Will You Be My Mummy: Dead Bodies in Museums Raise Ethical Dilemmas

The Metropolitan Museum of Art’s exhibition on ancient Egypt raises disturbing questions about the ethics of displaying dead bodies.

In the center of the Metropolitan Museum of Art’s recently opened exhibit Ancient Egypt Transformed: The Middle Kingdom lies a dead body. Inside a narrow open wooden coffin, a mummy rests on its left side. As we gaze upon the wrapped body and painted mask with recognizable facial features, a feeling of unease descends. Here’s a body exhumed from its grave for our education and pleasure. But is that right?

The body belongs to Khnumhotep, an estate manager (or steward) for the pharaoh, who died about 4,000 years ago. The beauty and intricacy of the coffin and mummy indicate the extent to which the Egyptians prepared for death and made the preparations a central part of their religious and cultural practice. The ancient Egyptians took evident care to preserve the body; perhaps that is the reason it feels so unsettling to witness. Preparing for the afterlife clearly meant a lot to these ancients, which raises an ethical dilemma for museums about balancing the public interest against respect for the deceased.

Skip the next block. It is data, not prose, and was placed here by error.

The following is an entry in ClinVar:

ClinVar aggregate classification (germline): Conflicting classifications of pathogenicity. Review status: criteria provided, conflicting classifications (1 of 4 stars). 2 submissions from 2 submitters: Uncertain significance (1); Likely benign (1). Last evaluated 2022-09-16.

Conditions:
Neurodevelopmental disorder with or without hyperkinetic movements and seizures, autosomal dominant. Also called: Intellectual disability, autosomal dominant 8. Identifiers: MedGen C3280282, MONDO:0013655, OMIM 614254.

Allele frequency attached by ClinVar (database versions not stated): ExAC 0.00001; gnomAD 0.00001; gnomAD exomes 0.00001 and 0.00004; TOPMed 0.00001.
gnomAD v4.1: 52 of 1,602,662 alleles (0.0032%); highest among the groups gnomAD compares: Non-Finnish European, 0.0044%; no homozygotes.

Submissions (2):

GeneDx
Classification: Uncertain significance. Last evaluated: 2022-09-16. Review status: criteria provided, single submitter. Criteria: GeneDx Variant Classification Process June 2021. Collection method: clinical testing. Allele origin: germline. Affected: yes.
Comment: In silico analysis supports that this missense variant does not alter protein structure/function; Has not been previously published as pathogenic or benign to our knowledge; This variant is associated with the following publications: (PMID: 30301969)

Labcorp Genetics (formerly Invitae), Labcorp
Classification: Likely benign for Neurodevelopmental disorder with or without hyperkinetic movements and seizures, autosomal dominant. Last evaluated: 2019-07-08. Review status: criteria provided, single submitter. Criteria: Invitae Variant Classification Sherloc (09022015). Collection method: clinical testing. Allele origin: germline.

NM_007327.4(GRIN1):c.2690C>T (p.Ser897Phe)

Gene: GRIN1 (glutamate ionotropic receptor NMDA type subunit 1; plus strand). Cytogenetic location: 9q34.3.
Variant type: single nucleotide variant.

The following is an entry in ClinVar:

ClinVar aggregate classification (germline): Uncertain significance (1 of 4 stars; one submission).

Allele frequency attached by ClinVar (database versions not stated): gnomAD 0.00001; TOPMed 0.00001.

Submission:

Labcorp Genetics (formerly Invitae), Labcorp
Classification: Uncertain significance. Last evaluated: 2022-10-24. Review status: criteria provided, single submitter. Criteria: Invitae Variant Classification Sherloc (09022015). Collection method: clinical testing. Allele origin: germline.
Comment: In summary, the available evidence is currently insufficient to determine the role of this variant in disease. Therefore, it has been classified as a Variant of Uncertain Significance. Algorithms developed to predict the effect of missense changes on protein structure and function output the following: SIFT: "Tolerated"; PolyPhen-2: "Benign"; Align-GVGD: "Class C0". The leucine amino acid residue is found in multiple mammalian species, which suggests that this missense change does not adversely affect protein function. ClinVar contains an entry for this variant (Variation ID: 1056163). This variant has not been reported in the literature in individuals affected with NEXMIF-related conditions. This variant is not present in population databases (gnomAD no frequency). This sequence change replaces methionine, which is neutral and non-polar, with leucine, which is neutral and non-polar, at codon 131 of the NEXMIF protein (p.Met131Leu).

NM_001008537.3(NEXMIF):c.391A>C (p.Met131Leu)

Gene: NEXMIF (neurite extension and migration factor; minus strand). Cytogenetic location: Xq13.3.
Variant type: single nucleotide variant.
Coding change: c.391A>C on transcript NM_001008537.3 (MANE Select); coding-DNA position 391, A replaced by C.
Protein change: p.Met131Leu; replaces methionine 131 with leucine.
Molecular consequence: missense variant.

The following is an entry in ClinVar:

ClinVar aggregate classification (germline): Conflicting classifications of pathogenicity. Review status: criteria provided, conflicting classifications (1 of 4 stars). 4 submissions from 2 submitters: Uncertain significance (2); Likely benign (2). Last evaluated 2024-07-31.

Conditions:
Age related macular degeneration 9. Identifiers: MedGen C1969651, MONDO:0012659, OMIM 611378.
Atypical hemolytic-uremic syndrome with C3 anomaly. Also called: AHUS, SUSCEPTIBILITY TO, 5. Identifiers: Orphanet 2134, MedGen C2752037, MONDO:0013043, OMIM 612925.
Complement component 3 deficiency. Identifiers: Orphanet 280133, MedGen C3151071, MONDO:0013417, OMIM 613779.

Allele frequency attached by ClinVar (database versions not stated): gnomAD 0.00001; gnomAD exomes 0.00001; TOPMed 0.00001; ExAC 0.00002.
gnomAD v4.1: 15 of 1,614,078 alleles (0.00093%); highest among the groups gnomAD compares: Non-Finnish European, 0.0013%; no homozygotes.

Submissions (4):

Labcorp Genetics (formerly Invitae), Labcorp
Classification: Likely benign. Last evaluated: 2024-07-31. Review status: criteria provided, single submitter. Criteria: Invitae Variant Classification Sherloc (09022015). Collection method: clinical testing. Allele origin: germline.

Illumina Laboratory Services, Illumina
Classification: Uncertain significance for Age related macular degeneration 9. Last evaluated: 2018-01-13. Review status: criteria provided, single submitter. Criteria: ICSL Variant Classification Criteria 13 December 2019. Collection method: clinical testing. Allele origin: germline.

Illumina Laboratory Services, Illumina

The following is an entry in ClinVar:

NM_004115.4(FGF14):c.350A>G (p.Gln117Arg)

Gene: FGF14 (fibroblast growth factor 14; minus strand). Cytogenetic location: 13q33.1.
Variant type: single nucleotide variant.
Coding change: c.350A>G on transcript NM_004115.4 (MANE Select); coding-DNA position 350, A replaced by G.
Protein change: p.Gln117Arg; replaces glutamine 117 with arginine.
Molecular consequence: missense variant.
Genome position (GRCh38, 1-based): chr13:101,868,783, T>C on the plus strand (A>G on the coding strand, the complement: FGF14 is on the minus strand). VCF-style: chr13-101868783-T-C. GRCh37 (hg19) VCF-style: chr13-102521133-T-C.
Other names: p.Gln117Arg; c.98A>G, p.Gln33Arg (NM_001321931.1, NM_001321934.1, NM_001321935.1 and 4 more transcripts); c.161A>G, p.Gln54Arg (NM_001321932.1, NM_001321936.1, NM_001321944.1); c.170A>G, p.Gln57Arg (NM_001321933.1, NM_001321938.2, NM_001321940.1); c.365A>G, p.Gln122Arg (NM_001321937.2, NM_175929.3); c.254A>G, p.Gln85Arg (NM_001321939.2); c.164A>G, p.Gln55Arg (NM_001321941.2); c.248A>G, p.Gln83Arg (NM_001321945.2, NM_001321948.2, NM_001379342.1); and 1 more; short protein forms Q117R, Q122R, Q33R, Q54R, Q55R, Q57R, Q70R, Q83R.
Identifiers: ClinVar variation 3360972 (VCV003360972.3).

Mummy and mask of Khnumhotep
Mummy and mask of Khnumhotep (Credit: source)

Under Wraps: The Process of Mummification

Preparing for death required a lifetime of effort. Chief among the preparations was mummification, a process that took 70 days and 600 pounds of natron, a naturally occurring sea salt. Mummification removed as much water from the body as possible, preserving the remaining tissue like salting preserves beef.

The result was a very dried out, but recognizable, body. This allowed the deceased’s soul (called the ba and represented as a human-headed bird), to leave the body each day and visit relatives still living. At night, the ba returned to the body. To ensure the ba found the correct body, a mask representing the deceased covered the mummified head.

The initial step in mummification removed the internal organs to dry and preserve the body both inside and out. First to go was the brain, which was not preserved because Egyptians confused the function of the brain with the heart, which they believed to be the center of wisdom, emotion and personality. A hooked instrument inserted into the 

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